Katherine Hannigan has a knack for pairing wonderful, plucky heroines with quiet small town worlds to end up with more adventure than you may have originally guessed. I don’t want to give too much away with this one. Delly, the main character has been bad, bad, bad news for as long as anyone can remember. With the help of her little brother, and a new friend, Delly turns around the bad so that everyone (not just the reader) can see her inner goodness. Delly is just the kind of friend we all hope to have. The engaging narrative pulled me along, with threads woven from three or four different subplots. I didn’t want to leave the book at the end. While the ending was realistic, it may come across to some readers as didactic. However, there are some problems that kids just can’t solve on their own.
I’m not sure how one book can have so much humor and pain in the same story but Gary D. Schmidt managed it in OKAY FOR NOW. When agents and editors say that they are looking for a unique and honest character voice, this is what they are talking about. With the backdrop of the Vietnam War, Doug moves to a new town with everything working against him and he manages to rise above his circumstances. I know. I haven’t told you much but I don’t want to print any spoilers. For a better synopsis, an excerpt and a reading by the author (don’t listen if you don’t want a spoiler) check out this page: National Book Award Finalist. I did have issues with the father’s and Lil’s plot lines, but who am I to criticize Gary D. Schmidt? I’d recommend this for kids 13 an up, but I feel very strongly that kids will self-select material with which they feel comfortable and put down books for which they aren’t ready.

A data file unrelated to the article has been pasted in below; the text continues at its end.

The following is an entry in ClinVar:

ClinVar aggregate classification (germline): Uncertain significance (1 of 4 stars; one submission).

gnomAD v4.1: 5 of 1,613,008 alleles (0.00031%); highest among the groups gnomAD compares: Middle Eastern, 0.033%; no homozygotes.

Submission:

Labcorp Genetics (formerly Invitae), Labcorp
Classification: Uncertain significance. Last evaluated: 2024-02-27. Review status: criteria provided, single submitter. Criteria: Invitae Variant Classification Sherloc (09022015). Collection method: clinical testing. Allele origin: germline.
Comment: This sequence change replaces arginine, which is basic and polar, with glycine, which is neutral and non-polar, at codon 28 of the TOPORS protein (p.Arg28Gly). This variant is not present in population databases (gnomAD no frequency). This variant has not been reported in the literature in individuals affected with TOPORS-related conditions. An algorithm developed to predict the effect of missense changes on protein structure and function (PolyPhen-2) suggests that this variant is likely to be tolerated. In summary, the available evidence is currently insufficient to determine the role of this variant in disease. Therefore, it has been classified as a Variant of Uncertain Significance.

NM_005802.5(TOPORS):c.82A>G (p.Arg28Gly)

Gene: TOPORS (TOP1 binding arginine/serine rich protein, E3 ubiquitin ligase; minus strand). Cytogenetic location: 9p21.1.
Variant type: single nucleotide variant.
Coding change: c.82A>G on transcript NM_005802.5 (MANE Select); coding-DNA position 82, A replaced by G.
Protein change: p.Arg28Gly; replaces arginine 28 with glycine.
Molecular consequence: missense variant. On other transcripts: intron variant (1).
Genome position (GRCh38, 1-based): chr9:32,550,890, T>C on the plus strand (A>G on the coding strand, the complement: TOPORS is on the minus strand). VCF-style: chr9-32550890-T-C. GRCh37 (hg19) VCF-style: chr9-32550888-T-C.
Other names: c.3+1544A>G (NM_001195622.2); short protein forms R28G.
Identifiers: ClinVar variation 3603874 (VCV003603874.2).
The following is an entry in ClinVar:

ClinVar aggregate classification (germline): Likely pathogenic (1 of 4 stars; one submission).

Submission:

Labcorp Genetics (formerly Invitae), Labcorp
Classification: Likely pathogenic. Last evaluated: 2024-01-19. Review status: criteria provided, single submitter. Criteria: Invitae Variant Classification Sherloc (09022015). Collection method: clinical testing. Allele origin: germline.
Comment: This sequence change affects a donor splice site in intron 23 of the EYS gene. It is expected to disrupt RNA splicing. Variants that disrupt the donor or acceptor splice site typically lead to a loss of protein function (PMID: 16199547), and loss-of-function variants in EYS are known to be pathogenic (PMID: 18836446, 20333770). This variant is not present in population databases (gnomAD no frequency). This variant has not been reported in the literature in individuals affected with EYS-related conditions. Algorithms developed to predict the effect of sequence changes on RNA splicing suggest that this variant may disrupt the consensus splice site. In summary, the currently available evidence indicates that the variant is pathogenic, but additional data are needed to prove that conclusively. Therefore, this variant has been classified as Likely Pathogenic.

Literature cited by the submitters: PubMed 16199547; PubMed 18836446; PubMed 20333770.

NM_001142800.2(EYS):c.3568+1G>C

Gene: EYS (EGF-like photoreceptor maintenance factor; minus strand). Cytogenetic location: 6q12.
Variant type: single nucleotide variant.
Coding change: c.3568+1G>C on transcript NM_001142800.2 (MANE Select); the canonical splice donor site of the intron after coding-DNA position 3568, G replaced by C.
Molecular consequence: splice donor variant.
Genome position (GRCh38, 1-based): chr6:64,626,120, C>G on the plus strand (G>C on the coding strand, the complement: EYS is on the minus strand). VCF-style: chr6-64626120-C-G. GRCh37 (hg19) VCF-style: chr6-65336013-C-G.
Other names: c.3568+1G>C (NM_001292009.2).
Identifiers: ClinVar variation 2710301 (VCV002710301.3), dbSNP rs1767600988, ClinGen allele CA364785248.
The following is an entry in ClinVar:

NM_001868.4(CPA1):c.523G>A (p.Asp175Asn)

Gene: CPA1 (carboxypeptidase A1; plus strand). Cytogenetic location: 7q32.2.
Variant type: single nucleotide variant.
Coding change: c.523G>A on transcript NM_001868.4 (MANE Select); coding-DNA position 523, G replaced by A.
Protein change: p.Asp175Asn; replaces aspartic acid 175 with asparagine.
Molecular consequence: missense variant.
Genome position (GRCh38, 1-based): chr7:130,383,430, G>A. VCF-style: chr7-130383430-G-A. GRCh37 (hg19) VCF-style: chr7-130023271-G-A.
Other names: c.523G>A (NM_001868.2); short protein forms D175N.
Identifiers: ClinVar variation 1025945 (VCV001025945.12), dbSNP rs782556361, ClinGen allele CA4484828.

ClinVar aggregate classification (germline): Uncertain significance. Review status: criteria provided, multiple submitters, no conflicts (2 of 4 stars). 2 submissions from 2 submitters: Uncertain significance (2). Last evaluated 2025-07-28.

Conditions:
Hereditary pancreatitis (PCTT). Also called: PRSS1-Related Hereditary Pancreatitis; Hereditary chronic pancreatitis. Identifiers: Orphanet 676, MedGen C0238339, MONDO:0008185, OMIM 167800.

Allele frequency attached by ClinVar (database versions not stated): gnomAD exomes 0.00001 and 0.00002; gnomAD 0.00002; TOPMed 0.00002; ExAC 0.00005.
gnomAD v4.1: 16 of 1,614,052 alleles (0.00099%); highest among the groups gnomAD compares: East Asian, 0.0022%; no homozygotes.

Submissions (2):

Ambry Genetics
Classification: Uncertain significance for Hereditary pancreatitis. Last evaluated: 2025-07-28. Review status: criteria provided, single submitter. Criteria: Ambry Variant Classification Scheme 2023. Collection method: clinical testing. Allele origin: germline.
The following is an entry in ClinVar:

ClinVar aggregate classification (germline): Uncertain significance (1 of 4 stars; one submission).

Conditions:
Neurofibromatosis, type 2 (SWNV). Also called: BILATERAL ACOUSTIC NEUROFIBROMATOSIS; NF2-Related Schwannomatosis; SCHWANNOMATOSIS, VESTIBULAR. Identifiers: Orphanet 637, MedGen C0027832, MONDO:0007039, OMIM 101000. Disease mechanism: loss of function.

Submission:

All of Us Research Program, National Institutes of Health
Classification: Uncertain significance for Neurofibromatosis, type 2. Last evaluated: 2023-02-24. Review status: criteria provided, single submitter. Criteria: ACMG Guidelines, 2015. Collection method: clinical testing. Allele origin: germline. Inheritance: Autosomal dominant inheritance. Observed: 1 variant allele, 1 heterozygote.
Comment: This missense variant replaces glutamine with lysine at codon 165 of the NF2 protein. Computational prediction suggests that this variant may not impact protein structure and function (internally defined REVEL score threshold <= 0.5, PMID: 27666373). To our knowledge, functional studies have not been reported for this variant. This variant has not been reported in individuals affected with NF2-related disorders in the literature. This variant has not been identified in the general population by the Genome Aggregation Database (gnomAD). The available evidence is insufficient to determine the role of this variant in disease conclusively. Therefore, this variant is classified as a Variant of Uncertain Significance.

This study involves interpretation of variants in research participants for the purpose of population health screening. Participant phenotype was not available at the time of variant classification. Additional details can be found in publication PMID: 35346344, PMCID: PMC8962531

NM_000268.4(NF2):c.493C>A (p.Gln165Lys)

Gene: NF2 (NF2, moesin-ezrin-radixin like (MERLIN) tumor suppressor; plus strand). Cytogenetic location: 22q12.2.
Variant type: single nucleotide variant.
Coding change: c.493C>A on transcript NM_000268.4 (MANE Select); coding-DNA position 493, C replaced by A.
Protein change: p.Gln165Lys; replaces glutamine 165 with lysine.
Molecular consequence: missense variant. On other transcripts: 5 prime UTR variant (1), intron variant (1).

Next week– angsty YA audiobooks…
July 23, 2012 at 10:58AM
Sleep. Many Americans get too little of it and use sugar and caffeine to keep going during the day. Just look at the proliferation of caffeinated products including gels, liquid shots, pumped-up water, and on the horizon- caffeine you can inhale.
Sadly, what people really need is just more sleep. The deep stage of NREM2 sleep allows your brain waves to slow, NREM3 allows your endocrine system to release growth hormones, deeper REM sleep consolidates memories and ingrains skills, and solves problems that you were exposed to before sleep.
I’m a huge fan of the nap. When my husband is around, I feel guilty about napping (he has a work ethic that won’t quit). On my own, I’ve found that I really need naps to handle the daily grind and to increase my creativity. If I’ve hit a problem in my manuscript, or I’m incubating on an issue in revision, I will often wake with a new insight or at least renewed energy to see the problem differently and reengage. Twenty minutes is good for a power nap but it is the 90 min to 120 min nap that allows us to visit those deeper REM stages of sleep. Napping also can give you more energy to exercise which in turn produces neurochemicals that affect mood.
Here’s more from Design Taxi: